In fact, we might go a bit further and say that doing public, communal things during flu season should be limited. No, you can't wrap them up and keep them at home, but if, for example, you take them shopping, use sanitizing wipes to clean surfaces they touch and their hands.

5 Hands Away From The Face

Let's say your kid picks up a water bottle that has been held by a child with the flu. Or he or she uses the hairbrush of a friend who is coming down with the flu. Guess what? The germs the sick child deposited on the bottle or the brush are now on your child's hands.

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So, your kid then scratches his nose, thereby transferring the germs straight into his or her little body. So, it is very important to teach your kids to keep their hands away from their face and to wash or clean their hands often. Don't touch the "T" zone: Eyes, nose, and mouth.

4 Wash Those Little Hands Often And Well

Use an anti-bacterial soap or wash and show your kids how to lather up and rinse thoroughly. Using paper towels to dry is a good idea, as hand towels that get passed around from child to child can harbor germs.

Also, it is a good idea to send kids to school with a pack of anti-bacterial wipes and to teach them to use them regularly during the day. Reinforce the idea that they should keep their hands away from their face to avoid spreading germs and you have gone a long way towards keeping them healthy over the flu season.

3 Skip The Water Fountain

Send your child to school with a bottle of water and impress upon them that drinking from a water fountain at school is like soaking all the germs left behind by the kids who used the fountain before them.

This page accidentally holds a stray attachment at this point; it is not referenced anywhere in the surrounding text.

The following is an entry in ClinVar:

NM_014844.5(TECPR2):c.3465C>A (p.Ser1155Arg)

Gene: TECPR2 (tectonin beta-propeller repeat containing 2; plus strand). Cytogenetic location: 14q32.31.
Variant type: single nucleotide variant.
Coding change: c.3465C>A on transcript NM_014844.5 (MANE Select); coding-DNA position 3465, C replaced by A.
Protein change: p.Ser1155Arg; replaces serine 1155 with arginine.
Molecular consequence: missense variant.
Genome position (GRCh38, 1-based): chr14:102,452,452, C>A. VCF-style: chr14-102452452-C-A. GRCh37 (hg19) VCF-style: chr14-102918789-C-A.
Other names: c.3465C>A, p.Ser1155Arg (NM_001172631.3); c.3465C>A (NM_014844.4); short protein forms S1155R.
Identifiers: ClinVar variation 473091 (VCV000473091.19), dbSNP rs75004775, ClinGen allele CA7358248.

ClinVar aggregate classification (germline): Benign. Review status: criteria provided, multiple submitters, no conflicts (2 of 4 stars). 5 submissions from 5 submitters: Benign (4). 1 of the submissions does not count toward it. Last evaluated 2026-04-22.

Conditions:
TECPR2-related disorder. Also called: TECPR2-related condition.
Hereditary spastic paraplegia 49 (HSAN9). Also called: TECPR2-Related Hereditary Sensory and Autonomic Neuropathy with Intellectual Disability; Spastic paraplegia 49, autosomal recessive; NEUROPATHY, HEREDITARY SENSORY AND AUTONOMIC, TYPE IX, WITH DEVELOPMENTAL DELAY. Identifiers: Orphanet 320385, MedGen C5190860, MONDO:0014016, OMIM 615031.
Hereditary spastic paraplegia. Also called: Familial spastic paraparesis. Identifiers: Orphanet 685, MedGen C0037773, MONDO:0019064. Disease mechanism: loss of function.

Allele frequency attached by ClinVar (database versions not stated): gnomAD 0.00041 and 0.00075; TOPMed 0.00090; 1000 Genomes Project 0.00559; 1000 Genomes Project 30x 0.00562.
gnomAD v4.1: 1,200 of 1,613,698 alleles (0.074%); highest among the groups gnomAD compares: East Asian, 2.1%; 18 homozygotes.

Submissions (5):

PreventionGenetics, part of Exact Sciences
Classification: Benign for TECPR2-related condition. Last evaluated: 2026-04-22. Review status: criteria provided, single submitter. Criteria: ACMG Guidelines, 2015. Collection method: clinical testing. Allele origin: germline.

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The surfaces of the fountain have been touched by countless children, leaving behind a bonanza of germs. And the spray itself has been touched and licked by germy little mouths. And for gosh sake impress upon them the importance of not sharing things like bottled water or food. And reinforce the lessons you try to teach them at home.

2 Steer Clear Of Sickies

You would think a child would know this. But the younger they are, the less they understand about how germs are spread and why people get sick. If your child is in school then check on the sickness policy and how it is enforced. But, no matter how diligent a school is, it only takes one or two sick kids coming to school, only to be sent home again, for germs to spread rapidly.

Your child should understand that he or she should avoid contact with children who are sick. And reinforce the lesson of not sharing things with other kids, sick or well. All of this is a lot for a kid to take in. So, reinforce the lessons by what you do at home.

1 Sanitize With The Kids

The family that sanitizes together is a family that stands the best chance of avoiding the flu. Again, it is important that you walk your talk by sanitizing communal surfaces at home like tables and sinks on a regular basis.

Go online and find and print out kid-friendly posters that reinforce the messages you are trying to get across and put them up on the fridge or the wall of the bathroom. Get the kids involved in the cleaning. It will make the whole thing more real to them.